Health care debates continue to center around the role of the pharmaceutical industry & prescription drugs in cost of care. With consumer driven health plans growing in popularity, will consumption of “unnecessary” but costly prescriptions go down? Or, do we have a hard time telling what is necessary? This report from US News Health shows an alarming statistic: most of our prescriptions are designated to treat general pain and “lifestyle diseases” such as diabetes and high cholesterol.
Health Buzz: America’s Most Popular Drugs
By Angela Haupt
Americans are aching, aging, and overweight—or so prescription drug sales suggest. The top 10 most commonly prescribed drugs in the United States include painkillers, anti-diabetes pills, statins used to treat high cholesterol, and blood-pressure-lowering drugs. That’s according to the latest report on U.S. medication use, published Tuesday by the IMS Institute for Healthcare Informatics. More than 131 million prescriptions were dispensed for hydrocodone, the generic form of the painkiller Vicodin, last year, making it the best-selling drug. For the first time, all top 10 drugs were generics; these medicines, which are cheaper than brand-name drugs, now make up 78 percent of dispensed prescriptions. That shift contributed to a slowdown in drug spending, which increased only 2.3 percent in 2010, compared to 5.1 percent in 2009. At the same time, the number of patients starting new drug treatments for chronic conditions declined by 3.4 million. “This has the potential to impact patients’ health,” Michael Kleinrock, the institute’s director of research development, told the Associated Press. “If they’re delaying necessary care, that could be pretty bad for their health.”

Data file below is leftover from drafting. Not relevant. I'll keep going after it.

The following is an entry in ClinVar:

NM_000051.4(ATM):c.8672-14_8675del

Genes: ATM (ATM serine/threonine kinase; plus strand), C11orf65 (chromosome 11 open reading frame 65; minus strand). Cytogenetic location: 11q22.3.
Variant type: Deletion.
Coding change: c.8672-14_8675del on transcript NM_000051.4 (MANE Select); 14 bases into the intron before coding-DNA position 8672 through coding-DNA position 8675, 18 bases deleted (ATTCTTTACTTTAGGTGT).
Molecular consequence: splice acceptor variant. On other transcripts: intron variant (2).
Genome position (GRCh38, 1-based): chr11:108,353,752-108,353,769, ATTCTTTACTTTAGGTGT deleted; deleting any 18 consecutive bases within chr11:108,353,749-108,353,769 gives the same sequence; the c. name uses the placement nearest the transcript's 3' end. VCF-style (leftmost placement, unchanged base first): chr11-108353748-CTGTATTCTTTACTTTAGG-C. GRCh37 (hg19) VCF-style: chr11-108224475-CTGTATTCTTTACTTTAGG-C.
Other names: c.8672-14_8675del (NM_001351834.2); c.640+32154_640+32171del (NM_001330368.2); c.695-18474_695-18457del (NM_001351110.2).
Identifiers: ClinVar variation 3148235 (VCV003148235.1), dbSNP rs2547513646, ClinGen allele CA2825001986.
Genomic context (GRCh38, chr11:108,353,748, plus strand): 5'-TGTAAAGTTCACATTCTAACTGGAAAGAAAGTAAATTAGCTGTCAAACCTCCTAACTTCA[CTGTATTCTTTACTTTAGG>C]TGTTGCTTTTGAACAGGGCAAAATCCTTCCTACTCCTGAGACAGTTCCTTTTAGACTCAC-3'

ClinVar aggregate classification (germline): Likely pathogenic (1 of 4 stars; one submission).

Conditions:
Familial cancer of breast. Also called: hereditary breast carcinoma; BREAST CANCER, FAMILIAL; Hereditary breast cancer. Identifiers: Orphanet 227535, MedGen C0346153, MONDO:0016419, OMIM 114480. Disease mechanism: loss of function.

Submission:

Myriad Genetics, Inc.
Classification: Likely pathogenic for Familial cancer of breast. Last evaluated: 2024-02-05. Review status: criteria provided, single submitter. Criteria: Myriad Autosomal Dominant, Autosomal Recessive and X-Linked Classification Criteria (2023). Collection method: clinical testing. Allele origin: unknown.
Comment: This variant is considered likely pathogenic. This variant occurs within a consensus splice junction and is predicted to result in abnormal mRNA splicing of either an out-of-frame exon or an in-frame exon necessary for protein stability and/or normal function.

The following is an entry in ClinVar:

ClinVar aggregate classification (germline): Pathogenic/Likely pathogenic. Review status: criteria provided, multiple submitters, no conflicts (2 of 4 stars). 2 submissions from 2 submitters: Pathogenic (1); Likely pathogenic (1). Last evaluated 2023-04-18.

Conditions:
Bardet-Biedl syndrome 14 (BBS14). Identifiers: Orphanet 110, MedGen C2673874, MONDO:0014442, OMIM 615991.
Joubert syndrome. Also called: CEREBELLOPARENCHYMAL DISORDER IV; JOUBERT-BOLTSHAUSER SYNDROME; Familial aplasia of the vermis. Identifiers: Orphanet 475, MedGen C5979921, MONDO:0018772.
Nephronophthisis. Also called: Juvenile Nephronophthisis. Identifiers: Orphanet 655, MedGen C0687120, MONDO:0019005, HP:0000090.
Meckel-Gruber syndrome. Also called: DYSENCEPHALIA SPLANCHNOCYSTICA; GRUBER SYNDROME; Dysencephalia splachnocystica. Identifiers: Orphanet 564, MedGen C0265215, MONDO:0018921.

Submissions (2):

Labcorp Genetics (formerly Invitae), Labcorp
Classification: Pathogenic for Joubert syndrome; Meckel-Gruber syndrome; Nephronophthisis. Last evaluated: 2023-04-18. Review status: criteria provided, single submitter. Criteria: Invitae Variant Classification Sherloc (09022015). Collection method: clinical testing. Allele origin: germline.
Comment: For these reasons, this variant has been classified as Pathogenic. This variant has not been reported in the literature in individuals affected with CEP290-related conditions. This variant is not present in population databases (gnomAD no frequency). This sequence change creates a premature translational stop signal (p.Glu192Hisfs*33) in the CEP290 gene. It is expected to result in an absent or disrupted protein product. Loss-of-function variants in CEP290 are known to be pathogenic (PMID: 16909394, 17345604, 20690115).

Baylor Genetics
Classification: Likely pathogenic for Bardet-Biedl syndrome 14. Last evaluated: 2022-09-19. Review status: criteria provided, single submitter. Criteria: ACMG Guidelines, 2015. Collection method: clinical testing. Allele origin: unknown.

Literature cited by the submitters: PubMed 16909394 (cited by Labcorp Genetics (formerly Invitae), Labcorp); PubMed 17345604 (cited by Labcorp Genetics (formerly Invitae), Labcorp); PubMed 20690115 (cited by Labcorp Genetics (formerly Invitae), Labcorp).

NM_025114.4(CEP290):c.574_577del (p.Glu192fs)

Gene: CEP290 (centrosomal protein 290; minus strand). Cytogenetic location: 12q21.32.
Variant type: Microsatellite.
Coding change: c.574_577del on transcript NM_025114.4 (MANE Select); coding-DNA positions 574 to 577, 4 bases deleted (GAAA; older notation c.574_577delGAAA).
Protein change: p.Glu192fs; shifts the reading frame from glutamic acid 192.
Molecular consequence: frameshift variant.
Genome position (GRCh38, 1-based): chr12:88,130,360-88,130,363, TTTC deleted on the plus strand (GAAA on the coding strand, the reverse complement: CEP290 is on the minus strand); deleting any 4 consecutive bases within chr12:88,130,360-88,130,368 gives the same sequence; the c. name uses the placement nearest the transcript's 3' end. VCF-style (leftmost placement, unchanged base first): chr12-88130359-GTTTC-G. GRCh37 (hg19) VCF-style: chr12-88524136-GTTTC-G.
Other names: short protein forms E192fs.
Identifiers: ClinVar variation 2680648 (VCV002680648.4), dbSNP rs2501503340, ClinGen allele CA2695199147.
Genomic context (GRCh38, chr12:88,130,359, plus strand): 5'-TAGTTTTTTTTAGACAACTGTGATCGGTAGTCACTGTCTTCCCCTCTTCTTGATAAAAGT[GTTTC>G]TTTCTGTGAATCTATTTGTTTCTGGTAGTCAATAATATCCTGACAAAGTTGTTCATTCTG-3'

Full article here.